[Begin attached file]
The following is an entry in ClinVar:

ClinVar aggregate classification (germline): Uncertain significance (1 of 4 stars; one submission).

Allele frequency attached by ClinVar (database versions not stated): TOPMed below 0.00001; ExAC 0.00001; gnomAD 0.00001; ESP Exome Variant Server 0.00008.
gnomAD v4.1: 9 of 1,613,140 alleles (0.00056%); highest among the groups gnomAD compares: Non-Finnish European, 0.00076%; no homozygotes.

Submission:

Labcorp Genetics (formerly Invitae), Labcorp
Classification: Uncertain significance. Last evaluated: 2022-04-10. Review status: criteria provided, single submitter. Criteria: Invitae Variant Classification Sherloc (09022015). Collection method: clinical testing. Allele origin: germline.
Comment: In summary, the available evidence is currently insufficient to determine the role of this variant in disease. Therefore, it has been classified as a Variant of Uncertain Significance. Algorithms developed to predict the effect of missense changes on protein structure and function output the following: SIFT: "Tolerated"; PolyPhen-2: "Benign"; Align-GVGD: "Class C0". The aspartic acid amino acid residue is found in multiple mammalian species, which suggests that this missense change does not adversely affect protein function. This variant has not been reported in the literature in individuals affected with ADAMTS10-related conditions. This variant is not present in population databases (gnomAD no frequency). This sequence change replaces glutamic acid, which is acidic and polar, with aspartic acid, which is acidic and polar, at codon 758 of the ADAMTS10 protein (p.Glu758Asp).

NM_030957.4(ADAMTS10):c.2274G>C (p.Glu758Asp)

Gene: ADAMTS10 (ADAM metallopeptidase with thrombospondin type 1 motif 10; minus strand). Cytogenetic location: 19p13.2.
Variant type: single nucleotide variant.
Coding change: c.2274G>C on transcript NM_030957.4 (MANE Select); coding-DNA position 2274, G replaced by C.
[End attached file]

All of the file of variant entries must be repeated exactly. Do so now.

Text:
The following is an entry in ClinVar:

ClinVar aggregate classification (germline): Uncertain significance (1 of 4 stars; one submission).

Allele frequency attached by ClinVar (database versions not stated): TOPMed below 0.00001; ExAC 0.00001; gnomAD 0.00001; ESP Exome Variant Server 0.00008.
gnomAD v4.1: 9 of 1,613,140 alleles (0.00056%); highest among the groups gnomAD compares: Non-Finnish European, 0.00076%; no homozygotes.

Submission:

Labcorp Genetics (formerly Invitae), Labcorp
Classification: Uncertain significance. Last evaluated: 2022-04-10. Review status: criteria provided, single submitter. Criteria: Invitae Variant Classification Sherloc (09022015). Collection method: clinical testing. Allele origin: germline.
Comment: In summary, the available evidence is currently insufficient to determine the role of this variant in disease. Therefore, it has been classified as a Variant of Uncertain Significance. Algorithms developed to predict the effect of missense changes on protein structure and function output the following: SIFT: "Tolerated"; PolyPhen-2: "Benign"; Align-GVGD: "Class C0". The aspartic acid amino acid residue is found in multiple mammalian species, which suggests that this missense change does not adversely affect protein function. This variant has not been reported in the literature in individuals affected with ADAMTS10-related conditions. This variant is not present in population databases (gnomAD no frequency). This sequence change replaces glutamic acid, which is acidic and polar, with aspartic acid, which is acidic and polar, at codon 758 of the ADAMTS10 protein (p.Glu758Asp).

NM_030957.4(ADAMTS10):c.2274G>C (p.Glu758Asp)

Gene: ADAMTS10 (ADAM metallopeptidase with thrombospondin type 1 motif 10; minus strand). Cytogenetic location: 19p13.2.
Variant type: single nucleotide variant.
Coding change: c.2274G>C on transcript NM_030957.4 (MANE Select); coding-DNA position 2274, G replaced by C.